The problem with dialogue system components in RPGs tends to be that they’re components in RPGs.
I’ve been playing Fallout: New Vegas: This game, like the earlier Fallout games, is premised on making important dialogue choices which can have a big impact on how the rest of the game plays out – the name Fallout, itself, being a double entendre for the aftermath of a nuclear war and the aftermath of a difficult choice.
As with all Fallout games, you have stats which govern how skilled a speaker and negotiator your character is, and these govern what you can and can’t say in dialogue trees. Unlike earlier iterations, you can see in the dialogue menu which skill is being tested by choosing a particular dialogue option, along with whether or not it will succeed ahead of time. Together with the fact that you always get an experience bonus for passing a skill check in dialogue, this has a couple of unfortunate effects:
First, the dialogue option for a failed skill check will almost never be triggered by any players. Even if the dialogue choice for a failed skill check seems reasonable to the player, and even if the consequences of it are more interesting, no one will ever select that choice if they can possibly avoid it. This kills an entire alternate dialogue branch for each skill check, and allows the player to game the system in strange ways, like spotting an option that’s too demanding, leaving, killing a few monsters to level up, and coming back with an improved speech stat.
Second, the player will always choose a choice that uses a skill check. Not only are these usually guaranteed to solve the problem at hand, they also give a small experience bonus for passing the skill check. This discourages the player from choosing the option that seems best to them in favor of choosing the option the game tells them is best, removing an opportunity to make an interesting choice by essentially making the choice for them.
Now, the problem isn’t that certain dialogue choices are rewarded and others aren’t: The idea of choosing to do something because it will create an advantage for the player, potentially at the cost of screwing over another character, is integral to the idea of Fallout. The problem is that some of these rewards are part of the narrative universe of the game and others are not: I feel like a heel extorting extra money out of someone who I’ve done work for, but I feel like an idiot for passing up the free exp I can get by passing a check of my barter skill.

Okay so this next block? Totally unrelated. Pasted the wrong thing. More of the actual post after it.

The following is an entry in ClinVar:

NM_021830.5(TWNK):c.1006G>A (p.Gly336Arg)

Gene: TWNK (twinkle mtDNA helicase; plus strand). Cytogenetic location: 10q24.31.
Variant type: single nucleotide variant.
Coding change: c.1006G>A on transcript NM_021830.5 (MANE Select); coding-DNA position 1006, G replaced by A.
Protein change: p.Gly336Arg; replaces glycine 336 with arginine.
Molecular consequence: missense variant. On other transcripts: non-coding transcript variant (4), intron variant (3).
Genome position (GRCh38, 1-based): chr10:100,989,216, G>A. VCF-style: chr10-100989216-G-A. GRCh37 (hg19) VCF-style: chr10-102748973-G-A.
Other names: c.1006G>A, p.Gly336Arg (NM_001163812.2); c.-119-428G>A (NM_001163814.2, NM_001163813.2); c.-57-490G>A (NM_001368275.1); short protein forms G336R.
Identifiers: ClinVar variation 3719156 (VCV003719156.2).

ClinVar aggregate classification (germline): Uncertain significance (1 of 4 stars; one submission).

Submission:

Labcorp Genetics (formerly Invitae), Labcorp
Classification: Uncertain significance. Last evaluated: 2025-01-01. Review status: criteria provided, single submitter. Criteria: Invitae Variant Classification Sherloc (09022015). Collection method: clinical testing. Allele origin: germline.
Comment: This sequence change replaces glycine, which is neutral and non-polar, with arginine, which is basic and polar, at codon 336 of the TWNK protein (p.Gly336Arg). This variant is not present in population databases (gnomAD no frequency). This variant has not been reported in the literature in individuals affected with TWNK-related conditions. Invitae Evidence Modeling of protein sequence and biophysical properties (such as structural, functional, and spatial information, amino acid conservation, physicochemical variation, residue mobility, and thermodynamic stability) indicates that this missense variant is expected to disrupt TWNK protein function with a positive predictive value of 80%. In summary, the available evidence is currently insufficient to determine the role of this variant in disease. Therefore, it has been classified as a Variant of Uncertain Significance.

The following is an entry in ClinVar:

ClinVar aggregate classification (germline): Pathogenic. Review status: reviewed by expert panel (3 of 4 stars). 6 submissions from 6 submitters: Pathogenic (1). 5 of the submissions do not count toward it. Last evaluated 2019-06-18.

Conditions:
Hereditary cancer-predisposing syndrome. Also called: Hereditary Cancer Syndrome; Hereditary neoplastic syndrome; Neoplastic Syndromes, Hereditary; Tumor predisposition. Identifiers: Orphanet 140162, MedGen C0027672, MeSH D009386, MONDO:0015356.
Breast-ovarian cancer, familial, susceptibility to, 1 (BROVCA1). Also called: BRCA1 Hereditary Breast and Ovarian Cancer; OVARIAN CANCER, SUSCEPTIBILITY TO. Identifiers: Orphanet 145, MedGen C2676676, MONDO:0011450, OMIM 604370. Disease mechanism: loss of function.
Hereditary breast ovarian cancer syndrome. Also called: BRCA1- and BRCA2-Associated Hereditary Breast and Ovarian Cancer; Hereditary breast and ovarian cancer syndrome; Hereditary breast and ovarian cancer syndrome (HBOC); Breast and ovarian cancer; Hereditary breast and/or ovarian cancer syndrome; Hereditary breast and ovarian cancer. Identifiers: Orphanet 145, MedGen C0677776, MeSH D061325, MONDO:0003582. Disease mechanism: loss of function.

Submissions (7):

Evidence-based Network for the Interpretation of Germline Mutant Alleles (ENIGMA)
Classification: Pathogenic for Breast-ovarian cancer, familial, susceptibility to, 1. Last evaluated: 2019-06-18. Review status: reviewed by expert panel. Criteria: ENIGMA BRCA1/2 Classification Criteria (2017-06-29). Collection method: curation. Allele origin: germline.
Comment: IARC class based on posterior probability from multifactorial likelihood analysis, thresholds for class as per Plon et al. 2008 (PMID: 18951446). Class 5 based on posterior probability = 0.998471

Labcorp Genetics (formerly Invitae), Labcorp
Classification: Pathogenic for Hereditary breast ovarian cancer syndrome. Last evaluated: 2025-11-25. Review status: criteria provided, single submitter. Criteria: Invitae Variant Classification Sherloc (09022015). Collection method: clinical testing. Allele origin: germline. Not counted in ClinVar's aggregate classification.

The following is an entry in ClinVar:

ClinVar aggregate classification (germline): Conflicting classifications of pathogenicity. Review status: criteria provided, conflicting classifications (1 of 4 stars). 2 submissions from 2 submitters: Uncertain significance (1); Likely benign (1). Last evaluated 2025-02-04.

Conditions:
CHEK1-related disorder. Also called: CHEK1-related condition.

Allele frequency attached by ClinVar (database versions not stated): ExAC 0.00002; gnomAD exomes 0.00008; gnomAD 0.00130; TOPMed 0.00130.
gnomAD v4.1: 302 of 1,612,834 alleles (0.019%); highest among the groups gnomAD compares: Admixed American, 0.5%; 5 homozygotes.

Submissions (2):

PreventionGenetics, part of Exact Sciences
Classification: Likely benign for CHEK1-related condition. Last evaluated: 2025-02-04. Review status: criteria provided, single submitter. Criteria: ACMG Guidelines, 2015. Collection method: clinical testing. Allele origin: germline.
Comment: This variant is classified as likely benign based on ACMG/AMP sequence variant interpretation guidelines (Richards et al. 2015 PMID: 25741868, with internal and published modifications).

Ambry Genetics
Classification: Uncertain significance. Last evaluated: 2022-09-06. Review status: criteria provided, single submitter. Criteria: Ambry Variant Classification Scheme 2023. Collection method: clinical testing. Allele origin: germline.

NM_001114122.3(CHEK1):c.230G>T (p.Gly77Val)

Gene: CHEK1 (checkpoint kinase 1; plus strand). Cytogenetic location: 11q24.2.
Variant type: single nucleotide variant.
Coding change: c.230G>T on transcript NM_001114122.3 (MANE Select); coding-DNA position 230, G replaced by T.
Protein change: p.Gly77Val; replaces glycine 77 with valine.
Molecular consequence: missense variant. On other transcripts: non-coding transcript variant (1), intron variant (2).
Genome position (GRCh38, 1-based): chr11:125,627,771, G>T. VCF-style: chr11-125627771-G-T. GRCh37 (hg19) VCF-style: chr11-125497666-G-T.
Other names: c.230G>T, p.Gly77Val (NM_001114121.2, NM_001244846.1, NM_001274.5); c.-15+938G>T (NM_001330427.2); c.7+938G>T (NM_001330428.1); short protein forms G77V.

A similar problem came up in the Mass Effect series. In the first game, you can increase your ‘paragon’ and ‘renegade’ skills – essentially good cop and bad cop dialogue choices – the same way you’d level any other skill in the game. This means that, if the player wants to, they can max both of them out, opening up all possible dialogue options and allowing the player full rein to choose whichever they prefer. However, in later games you only get paragon/renegade points by choosing the associated dialogue options, which creates a good cop/bad cop feedback loop. Thus, if you want to be able to choose the goodest good cop actions or the baddest bad cop actions, one or the other of which will be necessary in order to achieve optimal outcomes in later scenarios, you have to ignore your own moral compass or role-playing desires and always choose to be the badass or the softy.
These systems were all made with the best of intentions, and there were other good reasons, in terms of streamlined design and player feedback, to make these decisions – however, when carelessly implemented, they end up undermining the greater design goal of naturalistic and compelling player choice.